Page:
Medical Cannabis Oil Bill Headed to Gov. Deal’s Desk


peake(APN) ATLANTA — On Tuesday, March 24, 2015 the Georgia Senate passed HB 1, Haleigh’s Hope Act, by a vote of 48 to 6.  On Wednesday, March 25, the Georgia House passed HB 1 by a vote of 160 to 1.


Gov. Nathan Deal signed an executive order on Friday, March 27, directing state agencies to begin preparing for the law.


Deal plans to sign the bill after the session to ensure that no conflicts arise with the legislation.


The bill, sponsored by State Rep. Allen Peake (R-Macon), will provide immunity from prosecution in Georgia, for those with qualifying conditions, who use the cannabis oil.


Those medical conditions are Cancer, Multiple Sclerosis, Seizure disorders, Amyotrophic Lateral Sclerosis (ALS), Crohn’s disease, Parkinson’s disease, Mitochondrial disease, and Sickle Cell disease.


Fibromyalgia was initially on the list of medical disorders, but State Sen. Renee Unterman  (R-Buford) deleted it.  Fibromyalgia is unending chronic pain, with headaches, sleep disorder, daytime fatigue, and morning stiffness.


This reporter personally had a friend with fibromyalgia who committed suicide because of the pain.


The qualifying process for potential patients includes getting a recommendation from a doctor,  then registering with the Georgia Department of Public Health and being placed on the low THC oil patient registry.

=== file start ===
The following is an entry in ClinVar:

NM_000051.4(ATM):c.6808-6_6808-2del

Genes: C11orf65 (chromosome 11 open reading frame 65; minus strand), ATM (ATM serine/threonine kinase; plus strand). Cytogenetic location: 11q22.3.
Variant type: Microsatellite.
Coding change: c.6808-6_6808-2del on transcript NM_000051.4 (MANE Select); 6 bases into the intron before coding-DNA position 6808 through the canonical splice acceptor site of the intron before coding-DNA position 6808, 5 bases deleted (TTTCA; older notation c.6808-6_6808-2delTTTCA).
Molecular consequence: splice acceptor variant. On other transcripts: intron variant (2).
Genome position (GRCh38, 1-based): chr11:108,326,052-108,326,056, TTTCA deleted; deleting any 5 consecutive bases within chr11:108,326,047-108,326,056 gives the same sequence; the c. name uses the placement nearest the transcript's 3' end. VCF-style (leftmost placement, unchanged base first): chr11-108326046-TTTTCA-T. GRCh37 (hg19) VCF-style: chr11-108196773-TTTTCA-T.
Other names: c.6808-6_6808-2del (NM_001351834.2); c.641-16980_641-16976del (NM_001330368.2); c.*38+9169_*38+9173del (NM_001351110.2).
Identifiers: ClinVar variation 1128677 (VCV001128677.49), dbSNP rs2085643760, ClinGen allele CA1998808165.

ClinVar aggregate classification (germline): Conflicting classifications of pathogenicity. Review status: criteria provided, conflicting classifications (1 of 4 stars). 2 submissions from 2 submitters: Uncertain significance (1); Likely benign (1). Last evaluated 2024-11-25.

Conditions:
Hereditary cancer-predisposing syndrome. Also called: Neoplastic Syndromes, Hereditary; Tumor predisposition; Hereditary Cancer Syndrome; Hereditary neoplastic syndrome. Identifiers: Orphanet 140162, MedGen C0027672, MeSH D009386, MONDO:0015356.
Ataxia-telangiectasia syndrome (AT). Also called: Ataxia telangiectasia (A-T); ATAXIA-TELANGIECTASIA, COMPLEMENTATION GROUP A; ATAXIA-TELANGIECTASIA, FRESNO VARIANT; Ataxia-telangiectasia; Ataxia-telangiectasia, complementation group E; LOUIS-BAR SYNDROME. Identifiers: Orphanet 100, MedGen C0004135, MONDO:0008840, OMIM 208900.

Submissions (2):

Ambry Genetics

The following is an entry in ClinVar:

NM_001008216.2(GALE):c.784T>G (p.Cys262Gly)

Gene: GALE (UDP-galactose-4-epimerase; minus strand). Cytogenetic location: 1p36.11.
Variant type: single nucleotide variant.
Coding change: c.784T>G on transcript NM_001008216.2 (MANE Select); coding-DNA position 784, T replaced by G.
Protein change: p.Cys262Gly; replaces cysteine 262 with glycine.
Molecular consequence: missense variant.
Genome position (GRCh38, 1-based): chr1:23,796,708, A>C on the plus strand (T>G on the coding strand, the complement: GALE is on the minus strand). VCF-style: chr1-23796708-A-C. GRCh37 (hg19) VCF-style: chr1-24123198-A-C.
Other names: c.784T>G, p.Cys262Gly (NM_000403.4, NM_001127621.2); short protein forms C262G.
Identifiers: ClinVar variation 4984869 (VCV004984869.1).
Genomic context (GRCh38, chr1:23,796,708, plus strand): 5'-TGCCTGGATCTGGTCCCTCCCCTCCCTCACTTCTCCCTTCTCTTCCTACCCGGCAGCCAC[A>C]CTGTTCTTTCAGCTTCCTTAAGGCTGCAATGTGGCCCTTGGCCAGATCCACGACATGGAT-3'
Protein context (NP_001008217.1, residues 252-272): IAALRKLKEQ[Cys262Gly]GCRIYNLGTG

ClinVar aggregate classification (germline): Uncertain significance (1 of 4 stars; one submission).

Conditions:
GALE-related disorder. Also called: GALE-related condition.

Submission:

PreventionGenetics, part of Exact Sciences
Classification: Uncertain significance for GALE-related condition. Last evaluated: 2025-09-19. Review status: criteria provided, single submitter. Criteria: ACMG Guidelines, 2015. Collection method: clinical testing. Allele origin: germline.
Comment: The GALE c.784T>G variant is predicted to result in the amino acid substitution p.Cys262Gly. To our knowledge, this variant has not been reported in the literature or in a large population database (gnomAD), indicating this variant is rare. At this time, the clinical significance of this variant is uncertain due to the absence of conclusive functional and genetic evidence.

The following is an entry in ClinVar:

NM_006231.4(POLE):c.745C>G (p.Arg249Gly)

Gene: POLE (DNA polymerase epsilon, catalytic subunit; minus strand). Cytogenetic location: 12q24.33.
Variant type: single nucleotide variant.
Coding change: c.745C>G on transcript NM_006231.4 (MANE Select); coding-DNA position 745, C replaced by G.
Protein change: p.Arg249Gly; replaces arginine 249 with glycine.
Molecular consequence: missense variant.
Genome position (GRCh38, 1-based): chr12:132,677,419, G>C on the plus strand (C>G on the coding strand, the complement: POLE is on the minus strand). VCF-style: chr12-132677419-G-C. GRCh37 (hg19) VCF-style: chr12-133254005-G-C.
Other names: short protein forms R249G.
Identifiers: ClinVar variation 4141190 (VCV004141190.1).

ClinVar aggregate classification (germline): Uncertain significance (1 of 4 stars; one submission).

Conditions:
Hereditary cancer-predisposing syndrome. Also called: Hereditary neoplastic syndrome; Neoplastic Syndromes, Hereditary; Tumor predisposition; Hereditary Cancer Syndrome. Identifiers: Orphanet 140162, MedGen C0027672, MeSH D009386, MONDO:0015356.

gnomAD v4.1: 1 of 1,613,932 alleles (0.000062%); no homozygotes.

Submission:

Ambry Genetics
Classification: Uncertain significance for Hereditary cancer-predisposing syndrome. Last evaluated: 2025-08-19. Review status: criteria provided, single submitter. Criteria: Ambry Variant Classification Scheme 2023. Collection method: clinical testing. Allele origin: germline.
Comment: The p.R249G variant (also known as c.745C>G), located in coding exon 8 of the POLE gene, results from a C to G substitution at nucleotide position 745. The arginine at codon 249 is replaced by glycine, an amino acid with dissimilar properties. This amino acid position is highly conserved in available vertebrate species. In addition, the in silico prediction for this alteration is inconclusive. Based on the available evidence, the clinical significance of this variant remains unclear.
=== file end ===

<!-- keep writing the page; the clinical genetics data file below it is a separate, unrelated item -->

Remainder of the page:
If approved, the individual will receive a registration card that exempts them from prosecution for possession of cannabis oil with a maximum of five percent THC and a maximum amount of 20 ounces of the oil.


To possess over 20 ounces per individual is a felony.


The bill also creates the Georgia Commission on Medical Cannabis, which must make a recommendation to the Governor and General Assembly by December 31, 2015, regarding the creation of in-state growth and distribution of medical cannabis.


As reported earlier by APN, the bill, “does not provide for the growth and production of the product in Georgia.  It says that if you can smuggle it from another state into Georgia, you will have immunity from prosecution,” per James Bell, Georgia Campaign for Access, Reform and Education (CARE).


As soon as the Governor signs the bill into law, the medical refugees, who left Georgia to save their childrens’ lives to receive medical cannabis in others states, can come home.


“I look forward to seeing these Georgians return to this state and reunite with their families, friends, loved ones, and support networks, all without living in fear of prosecution,” Rep. Peake said in a press release.


Jenea Cox, whose daughter was the inspiration for HB 1, has come home to Forsyth, Georgia.


“Now my husband can see Haleigh whenever he wants, not just one week out of two months.  We get to be a family again,” Cox told WMAS television news in Macon, Georgia.


In the Senate, the six senators voting against HB 1 are State Sens. Dean Burke (R-Bainbridge), Bill Heath (R-Breman), Chuck Hufstetler (R-Rome), William Ligon (R-Brunswick), David Shafer (R-Duluth) and Lindsey Tippins (R-Marietta).